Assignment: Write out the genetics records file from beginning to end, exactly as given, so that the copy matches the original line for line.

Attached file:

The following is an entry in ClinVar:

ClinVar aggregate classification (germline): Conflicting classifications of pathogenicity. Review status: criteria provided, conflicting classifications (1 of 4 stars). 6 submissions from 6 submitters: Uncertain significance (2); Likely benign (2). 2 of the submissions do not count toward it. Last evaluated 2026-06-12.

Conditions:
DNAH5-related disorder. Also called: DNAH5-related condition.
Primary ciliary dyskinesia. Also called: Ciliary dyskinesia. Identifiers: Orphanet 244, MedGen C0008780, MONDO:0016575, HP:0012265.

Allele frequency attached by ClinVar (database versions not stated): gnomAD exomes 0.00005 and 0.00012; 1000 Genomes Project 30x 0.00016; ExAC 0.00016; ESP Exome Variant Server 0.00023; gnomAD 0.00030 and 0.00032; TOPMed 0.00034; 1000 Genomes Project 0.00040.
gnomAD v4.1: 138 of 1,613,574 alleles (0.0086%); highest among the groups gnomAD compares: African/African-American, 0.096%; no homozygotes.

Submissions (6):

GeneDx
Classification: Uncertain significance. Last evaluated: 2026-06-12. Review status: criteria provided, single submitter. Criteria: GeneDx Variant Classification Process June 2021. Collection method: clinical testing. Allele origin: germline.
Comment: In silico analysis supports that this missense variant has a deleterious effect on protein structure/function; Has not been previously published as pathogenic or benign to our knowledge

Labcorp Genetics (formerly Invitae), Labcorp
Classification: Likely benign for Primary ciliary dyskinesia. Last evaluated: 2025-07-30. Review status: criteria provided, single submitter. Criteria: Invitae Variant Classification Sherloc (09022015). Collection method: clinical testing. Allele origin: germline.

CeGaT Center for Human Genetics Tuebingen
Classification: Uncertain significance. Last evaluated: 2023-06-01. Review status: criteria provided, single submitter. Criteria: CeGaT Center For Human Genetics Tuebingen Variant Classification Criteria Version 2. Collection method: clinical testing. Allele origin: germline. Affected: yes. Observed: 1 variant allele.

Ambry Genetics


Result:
The following is an entry in ClinVar:

ClinVar aggregate classification (germline): Conflicting classifications of pathogenicity. Review status: criteria provided, conflicting classifications (1 of 4 stars). 6 submissions from 6 submitters: Uncertain significance (2); Likely benign (2). 2 of the submissions do not count toward it. Last evaluated 2026-06-12.

Conditions:
DNAH5-related disorder. Also called: DNAH5-related condition.
Primary ciliary dyskinesia. Also called: Ciliary dyskinesia. Identifiers: Orphanet 244, MedGen C0008780, MONDO:0016575, HP:0012265.

Allele frequency attached by ClinVar (database versions not stated): gnomAD exomes 0.00005 and 0.00012; 1000 Genomes Project 30x 0.00016; ExAC 0.00016; ESP Exome Variant Server 0.00023; gnomAD 0.00030 and 0.00032; TOPMed 0.00034; 1000 Genomes Project 0.00040.
gnomAD v4.1: 138 of 1,613,574 alleles (0.0086%); highest among the groups gnomAD compares: African/African-American, 0.096%; no homozygotes.

Submissions (6):

GeneDx
Classification: Uncertain significance. Last evaluated: 2026-06-12. Review status: criteria provided, single submitter. Criteria: GeneDx Variant Classification Process June 2021. Collection method: clinical testing. Allele origin: germline.
Comment: In silico analysis supports that this missense variant has a deleterious effect on protein structure/function; Has not been previously published as pathogenic or benign to our knowledge

Labcorp Genetics (formerly Invitae), Labcorp
Classification: Likely benign for Primary ciliary dyskinesia. Last evaluated: 2025-07-30. Review status: criteria provided, single submitter. Criteria: Invitae Variant Classification Sherloc (09022015). Collection method: clinical testing. Allele origin: germline.

CeGaT Center for Human Genetics Tuebingen
Classification: Uncertain significance. Last evaluated: 2023-06-01. Review status: criteria provided, single submitter. Criteria: CeGaT Center For Human Genetics Tuebingen Variant Classification Criteria Version 2. Collection method: clinical testing. Allele origin: germline. Affected: yes. Observed: 1 variant allele.

Ambry Genetics